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[Editorial] Arrogance Kills All in Politics

Posted November. 12, 2007 06:16,   


Grand National Party (GNP) candidate Lee Myung-bak said at a press conference yesterday, “I will start my campaign all over again with more openness and more humble attitude.” He also promised to approach politics not with his head, but from his heart. He also officially proposed a partnership with former GNP leader Park Geun-hye, courting her support in the upcoming election and national administration.

Lee’s humble attitude and courtship should have come earlier. Nonetheless, we give credit to Lee, and further suggest that Park should help Lee. That’s what South Koreans want: a winning strategy.

A huge political party like the GNP may suffer from power hegemony from time to time. The party recently watched two powerful factions compete in the primary, and one of them come out as the winner by a slim margin. Thus, it may be natural for the party to suffer a post-primary fallout. With this in mind, the winner should have taken good care of the other side to boost intra-party harmony.

In an editorial right after the GNP primary, this paper recommended that Lee should get ready to give up everything to win the election.

But Lee failed to show his whole-hearted leadership to engage Park from the beginning. Furthermore, Lee Jae-oh, one of the Lee’s inner circle, defined Park’s concession as a surrender. Lee Jae-oh even threatened to do “something” to those who would not help the GNP candidate. Such an arrogant position widened the schism and egged on Lee Hui-chang to run.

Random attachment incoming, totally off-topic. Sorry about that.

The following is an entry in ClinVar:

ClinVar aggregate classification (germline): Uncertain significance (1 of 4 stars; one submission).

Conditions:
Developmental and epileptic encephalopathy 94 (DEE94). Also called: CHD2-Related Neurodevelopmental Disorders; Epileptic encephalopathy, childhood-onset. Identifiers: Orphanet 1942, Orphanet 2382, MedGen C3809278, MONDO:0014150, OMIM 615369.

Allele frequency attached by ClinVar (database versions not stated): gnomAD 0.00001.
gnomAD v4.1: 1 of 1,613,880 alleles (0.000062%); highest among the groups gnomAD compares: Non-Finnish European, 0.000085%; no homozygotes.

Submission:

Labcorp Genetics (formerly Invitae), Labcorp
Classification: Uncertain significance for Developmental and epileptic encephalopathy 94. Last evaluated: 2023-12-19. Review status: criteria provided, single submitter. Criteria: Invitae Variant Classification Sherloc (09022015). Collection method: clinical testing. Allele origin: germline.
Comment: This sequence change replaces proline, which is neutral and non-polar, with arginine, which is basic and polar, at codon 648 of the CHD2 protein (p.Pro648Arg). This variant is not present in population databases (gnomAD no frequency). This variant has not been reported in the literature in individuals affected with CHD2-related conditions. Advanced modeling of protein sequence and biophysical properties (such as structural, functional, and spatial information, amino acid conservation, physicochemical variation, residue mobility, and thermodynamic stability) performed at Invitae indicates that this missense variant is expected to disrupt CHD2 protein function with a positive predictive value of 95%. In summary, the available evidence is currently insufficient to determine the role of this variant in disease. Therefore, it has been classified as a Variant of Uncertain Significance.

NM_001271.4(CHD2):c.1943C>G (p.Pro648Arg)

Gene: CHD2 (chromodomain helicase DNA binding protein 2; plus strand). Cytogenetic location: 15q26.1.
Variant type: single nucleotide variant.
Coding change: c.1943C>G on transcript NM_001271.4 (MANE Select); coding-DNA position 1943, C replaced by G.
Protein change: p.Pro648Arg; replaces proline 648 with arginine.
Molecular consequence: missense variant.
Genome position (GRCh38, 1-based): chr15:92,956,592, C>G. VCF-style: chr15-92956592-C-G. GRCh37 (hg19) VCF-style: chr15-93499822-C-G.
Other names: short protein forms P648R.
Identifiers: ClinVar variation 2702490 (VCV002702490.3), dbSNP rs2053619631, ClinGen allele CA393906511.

Arrogant and uncompromising attitudes devastate individuals as well as organizations. Roh Moo-hyun and his men, now disguised as the New Democratic Party, vividly illustrate the issue. The arrogance of Roh and his party has driven the public away. In the name of his alleged “reforms,” Roh has not listened to the public and has harmed the nation, as well as his own administration. Roh allegedly tried to “tame” the renegade 20% for the 80% majority of South Koreans. In fact, he has disregarded the 80% to cater to the 20%. That is why not a single Korean buys what Roh says these days.

Lee In-jae and Lee Hui-chang are another good examples. 10 years ago, the former lost the GNP primary, but defected from the party in order not to give up his presidential ambition. Likewise, the latter defected the party to avoid a loss in the primary. That is why Lee In-jae commands only a 2% approval rating, and why Rep. Kwon Chul-hyun, one of the core confidantes of Lee Hui-chang, is now on a hunger strike protesting Lee Hui-chang’s unfair entrance into the race.

Lee Hui-chang represented the GNP twice in the presidential election and chaired the party for six years. He is one of the GNP’s “founding fathers.” Yet now, not a single GNP member supports him.

If Lee Myung-bak or any other candidate really wishes to lead this country to a brighter future and wishes to command the public’s support, that candidate must stay humble.